The MOF system described by Farha and coworkers combines rat
The MOF system described by Farha and coworkers combines rational design of the support and good experimental results regarding activity and stability. However, a further increase in the speed of enzyme loading into the MOF and a decrease in leaching are still required. How can the design rules proposed here provide further leads to these improvements? Of the two parameters mentioned to influence enzyme uptake and release, i.e., pore-size matching and matrix-enzyme interactions, the former influences only the kinetics, whereas the latter can provide a stronger thermodynamic affinity. A possible solution, therefore, is replacing the organic linkers with more optimal hydrophobicity or using stronger covalent and non-covalent binding strategies to make the system function more as a sponge for the enzyme. However, an optimum can also be expected in this strategy, given that strong binding can decrease the total loading capacity as a result of premature blocking of the channels. Other alternatives could be the immobilization and anchoring of the enzyme during MOF synthesis or after in-diffusion in the form of physical or chemical entrapment after enzyme loading. The latter can possibly be achieved by end-capping the crystal with other ligands or by encapsulating the whole MOF-enzyme particle in yet another matrix that does not permit out-diffusion of the enzyme.
In general, employing MOFs as enzyme supports yields the promise of stabilizing enzymes, thus making catalytic reactions performed by Pimozide function more reproducibly. This can give significant improvements for enzyme assays or for biocatalysis in industry. Think of, for example, using this system to stabilize horse radish peroxidase during blotting experiments. This method could also pave the way for enzyme-MOFs as reusable catalysts in organic synthesis or in sensors, in which enzymes often play a role in signal amplification. When the current challenges are overcome, the versatile and functionalizable structures of MOFs hold great promise for improving enzymes, making them ever more useful catalysts also outside living systems.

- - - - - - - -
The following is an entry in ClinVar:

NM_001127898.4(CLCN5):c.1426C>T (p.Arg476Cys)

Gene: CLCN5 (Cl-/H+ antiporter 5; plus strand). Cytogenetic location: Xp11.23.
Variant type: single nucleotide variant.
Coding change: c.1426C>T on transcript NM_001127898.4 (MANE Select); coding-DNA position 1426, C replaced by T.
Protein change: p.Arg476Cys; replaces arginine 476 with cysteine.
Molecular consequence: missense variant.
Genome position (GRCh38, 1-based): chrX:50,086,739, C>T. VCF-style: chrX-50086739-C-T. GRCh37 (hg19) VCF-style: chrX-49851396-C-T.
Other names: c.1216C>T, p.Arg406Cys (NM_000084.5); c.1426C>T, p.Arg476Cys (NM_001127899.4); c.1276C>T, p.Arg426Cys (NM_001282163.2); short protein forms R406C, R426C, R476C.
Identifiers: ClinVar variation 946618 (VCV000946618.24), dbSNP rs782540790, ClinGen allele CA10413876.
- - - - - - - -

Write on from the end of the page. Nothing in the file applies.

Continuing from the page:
Many Metabolic Enzymes Are Not Strictly Substrate-Specific It is now well appreciated that a substantial fraction of metabolic enzymes can catalyze reactions of different types and/or with different substrates 1, 2. The former behavior is termed catalytic promiscuity , the latter is usually called substrate promiscuity  (because these terms may be equivocal, Box 1 explains the definition of ‘promiscuity’ used here and compares it to a stricter definition accepted by evolutionary biochemists). Although this paper is essentially concerned with substrate promiscuity, it must be noted that the two behaviors are interrelated, often co-occur (e.g., 5, 6, 7), and have analogous impacts on metabolism, such that most points raised concerning substrate promiscuity are similarly applicable to catalytic promiscuity. Why is it that many metabolic enzymes can transform several different substrates? Is it simply because an absolute substrate specificity cannot be attained owing to the inherent imperfection of enzymes 8, 9? Or is it mostly the result of selective pressures (or lack thereof)? Finally, what are the consequences and implications of the recurrence of substrate promiscuity for the global evolution of metabolism? Related to these issues, this review begins by showing that substrate specificity is indeed inherently limited, for reasons rooted in physical chemistry, but also that, in many cases, metabolic enzymes are less selective than they could be. The review then examines how different evolutionary factors (both positive and negative selection, as well as neutral drift) may help to shape the degree to which enzymes discriminate between potential substrates. Finally, it is suggested that the universal tendency of enzymes to show substrate promiscuity is an important source of metabolome complexity that helps to fuel an ‘underground’ network of reactions which may represent a basis for further evolution and diversification of metabolism.